The primary solution to corruption lies, not so much in the law courts, in Parliamentary enactments, in the efforts of the police and other law enforcement agencies, (important though they all may be), but in an appeal to the God of justice, who knows the hearts of all people.
Since the basis of corruption is a moral one, the solution should be a spiritual one. I believe that Barbadians, in general, are still a religious people and so I am suggesting that the leaders, both secular and religious, join together in placing before God, the challenges facing Barbados.
There are still some very decent and God-fearing people in Barbados who have earned, and continue to earn their living by the ‘sweat of their brow’. However, there are those who have enriched themselves through corruption, very often at the expense of the poor. Of course, we know that corruption is not unique to Barbados or any other country and that it is not a new phenomenon.
Corruption has been part of the human ‘experience of evil’ from time immemorial and the Bible condemns corruption in all of its forms. 2 Peter1:4 reminds us that it is by “standing on the promises of God” that we are able to escape from the corruption that is in the world because of evil desires.
In an article entitled, “Whatever the size of your candle, light it” authored by me and published in Barbados TODAY on April 9, 2019, I suggested (and now strongly recommend), that the leaders of the various religions (Christianity, Judaism, Islam, Hinduism, Rastafari, etc.) and denominations (Anglican, Roman Catholic, Methodist, Moravian, etc.) come together on a particular day in a particular place (Heroes Square, for example), and ‘put on the altar’ the finances of all those who are involved in the business of illegal drugs and guns, at the expense and detriment of the poor, some of whom end up in prison because of related crimes. God knows who they are.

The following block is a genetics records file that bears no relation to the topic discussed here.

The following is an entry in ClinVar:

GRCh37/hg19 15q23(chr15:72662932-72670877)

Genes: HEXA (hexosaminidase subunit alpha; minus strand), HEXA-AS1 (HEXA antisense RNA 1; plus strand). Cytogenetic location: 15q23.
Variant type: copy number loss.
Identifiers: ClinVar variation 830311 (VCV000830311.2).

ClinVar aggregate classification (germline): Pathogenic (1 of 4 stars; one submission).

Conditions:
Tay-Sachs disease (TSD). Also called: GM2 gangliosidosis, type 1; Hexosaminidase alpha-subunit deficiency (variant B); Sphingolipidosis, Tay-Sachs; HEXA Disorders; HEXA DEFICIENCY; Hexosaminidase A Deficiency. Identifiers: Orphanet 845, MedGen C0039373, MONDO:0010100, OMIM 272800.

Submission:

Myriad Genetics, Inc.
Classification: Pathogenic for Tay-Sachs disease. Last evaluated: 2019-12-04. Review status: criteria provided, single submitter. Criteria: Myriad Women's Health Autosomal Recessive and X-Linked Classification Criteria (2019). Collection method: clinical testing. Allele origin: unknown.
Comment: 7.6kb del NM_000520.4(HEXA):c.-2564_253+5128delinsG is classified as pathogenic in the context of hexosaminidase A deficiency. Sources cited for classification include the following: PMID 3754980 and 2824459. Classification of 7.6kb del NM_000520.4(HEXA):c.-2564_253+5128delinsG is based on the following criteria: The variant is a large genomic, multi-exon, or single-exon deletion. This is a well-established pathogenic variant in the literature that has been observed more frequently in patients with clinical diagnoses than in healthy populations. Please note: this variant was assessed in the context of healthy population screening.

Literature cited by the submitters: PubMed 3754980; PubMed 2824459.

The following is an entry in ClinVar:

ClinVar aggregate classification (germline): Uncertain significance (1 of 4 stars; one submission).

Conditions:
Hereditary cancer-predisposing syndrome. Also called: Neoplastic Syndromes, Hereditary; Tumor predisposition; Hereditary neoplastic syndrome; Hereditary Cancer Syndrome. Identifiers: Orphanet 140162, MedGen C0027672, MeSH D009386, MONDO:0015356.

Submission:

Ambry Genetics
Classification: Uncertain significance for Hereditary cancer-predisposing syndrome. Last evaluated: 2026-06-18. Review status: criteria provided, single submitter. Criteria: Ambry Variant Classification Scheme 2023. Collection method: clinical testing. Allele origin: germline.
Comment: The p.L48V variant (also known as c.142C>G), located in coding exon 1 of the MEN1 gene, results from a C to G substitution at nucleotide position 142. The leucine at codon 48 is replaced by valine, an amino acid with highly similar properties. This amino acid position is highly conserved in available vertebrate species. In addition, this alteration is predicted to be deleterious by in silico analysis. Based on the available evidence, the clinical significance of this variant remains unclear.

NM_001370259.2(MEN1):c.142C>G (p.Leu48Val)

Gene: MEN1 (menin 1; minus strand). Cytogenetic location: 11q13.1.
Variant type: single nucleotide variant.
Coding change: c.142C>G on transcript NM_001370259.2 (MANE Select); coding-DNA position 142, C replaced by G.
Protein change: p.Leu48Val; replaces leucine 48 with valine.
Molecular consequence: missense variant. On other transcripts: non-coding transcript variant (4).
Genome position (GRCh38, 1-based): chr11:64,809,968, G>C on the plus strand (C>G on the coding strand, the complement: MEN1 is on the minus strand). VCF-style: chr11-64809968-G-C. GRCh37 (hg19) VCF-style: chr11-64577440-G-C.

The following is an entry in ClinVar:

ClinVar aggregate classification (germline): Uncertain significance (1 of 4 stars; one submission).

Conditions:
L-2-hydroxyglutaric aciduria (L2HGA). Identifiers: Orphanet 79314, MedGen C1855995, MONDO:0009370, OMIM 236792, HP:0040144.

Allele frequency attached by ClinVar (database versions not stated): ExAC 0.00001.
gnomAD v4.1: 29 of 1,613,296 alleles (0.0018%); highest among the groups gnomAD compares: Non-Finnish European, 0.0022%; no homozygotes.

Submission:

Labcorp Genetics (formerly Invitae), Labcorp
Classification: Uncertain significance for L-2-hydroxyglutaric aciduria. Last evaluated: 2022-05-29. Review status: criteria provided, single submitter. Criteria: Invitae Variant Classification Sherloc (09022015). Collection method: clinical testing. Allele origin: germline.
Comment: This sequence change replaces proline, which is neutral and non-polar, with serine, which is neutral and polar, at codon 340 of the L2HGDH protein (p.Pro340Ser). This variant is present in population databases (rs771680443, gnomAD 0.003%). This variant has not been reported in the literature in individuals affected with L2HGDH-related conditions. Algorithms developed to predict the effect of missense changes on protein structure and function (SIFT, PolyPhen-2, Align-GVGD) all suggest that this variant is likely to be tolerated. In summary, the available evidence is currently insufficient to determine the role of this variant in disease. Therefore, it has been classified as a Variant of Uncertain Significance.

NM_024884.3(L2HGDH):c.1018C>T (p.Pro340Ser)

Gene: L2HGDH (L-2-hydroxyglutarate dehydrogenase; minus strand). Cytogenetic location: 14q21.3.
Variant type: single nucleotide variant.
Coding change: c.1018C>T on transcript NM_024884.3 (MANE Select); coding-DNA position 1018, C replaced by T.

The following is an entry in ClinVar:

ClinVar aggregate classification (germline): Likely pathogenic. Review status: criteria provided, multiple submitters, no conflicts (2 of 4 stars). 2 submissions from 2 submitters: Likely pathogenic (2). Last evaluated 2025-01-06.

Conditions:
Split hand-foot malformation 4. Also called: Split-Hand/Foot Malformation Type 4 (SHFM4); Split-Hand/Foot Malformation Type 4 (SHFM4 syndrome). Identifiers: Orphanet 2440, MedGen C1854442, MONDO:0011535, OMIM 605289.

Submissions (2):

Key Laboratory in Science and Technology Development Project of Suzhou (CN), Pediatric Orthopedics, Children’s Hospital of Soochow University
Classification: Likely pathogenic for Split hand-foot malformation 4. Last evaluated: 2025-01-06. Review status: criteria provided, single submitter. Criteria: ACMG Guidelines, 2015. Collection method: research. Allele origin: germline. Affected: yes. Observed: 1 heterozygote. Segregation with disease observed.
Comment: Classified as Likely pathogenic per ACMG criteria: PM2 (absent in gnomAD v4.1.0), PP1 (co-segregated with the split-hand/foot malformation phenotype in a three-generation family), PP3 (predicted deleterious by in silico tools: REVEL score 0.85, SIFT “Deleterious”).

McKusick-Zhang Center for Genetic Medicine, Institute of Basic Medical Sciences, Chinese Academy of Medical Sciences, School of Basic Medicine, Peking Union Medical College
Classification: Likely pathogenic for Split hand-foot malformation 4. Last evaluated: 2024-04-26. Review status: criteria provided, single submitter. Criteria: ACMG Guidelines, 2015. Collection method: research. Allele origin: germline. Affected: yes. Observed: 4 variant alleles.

Earlier in the year, the Minister responsible for Ecclesiastical Affairs, the Hon. Cynthia Forde, made a good start in bringing God into the picture by having a Day of Prayer. I would humbly suggest that the Minister could take the initiative to extend the invitation to those leaders to come together for the good of the country.
In case you are not familiar with the meaning of the expression, ‘put on the altar’, let me attempt to enlighten you. In the Christian tradition in which I have lived and witnessed as an Anglican Priest, when we are faced with the actions of evil people who cause us to suffer and we cannot get justice from the courts or others in authority, we ‘put them on the altar’ or ‘leave them to God.’ We priests know what that means, and we know that it works.
Sometimes it is done by merely letting go of the ‘issue’; at other times, it is by a formal ‘placing on the altar’. This has nothing to do with obeah; this is about the symbolism of the ‘altar’ representing the ‘presence’ of God as one who condemns, consecrates and blesses. There comes to mind the words of that hymn by W.W. How, “O my Saviour lifted from the earth for me, draw me in thy mercy, nearer unto Thee… And I come O Jesus, dare I turn away? No, thy love has conquered, and I come today; Bringing all my burdens (to the altar), sorrow, sin and care, at thy feet I lay them, AND I LEAVE THEM THERE”. I know from 56 years of ordained m
inistry that IT WORKS.
To some, it may seem like a crazy idea. But then what other solution will work, all situations of fear including that of reprisals, being considered? The Mia Mottley Administration is on the right track, and so I pray that the Honourable Prime Minister would continue to focus on moving the country forward and upward, rather than expend much needed funds, energy and time on ‘corrupted people’. Just “PUT THEM ON THE ALTAR.” May God shower new blessings on Barbados. Shalom!
(Submitted by Rev. Canon Dr G. Llewellyn Armstrong, Rector: The Resurrection Anglican Congregation, Brooklyn, New York)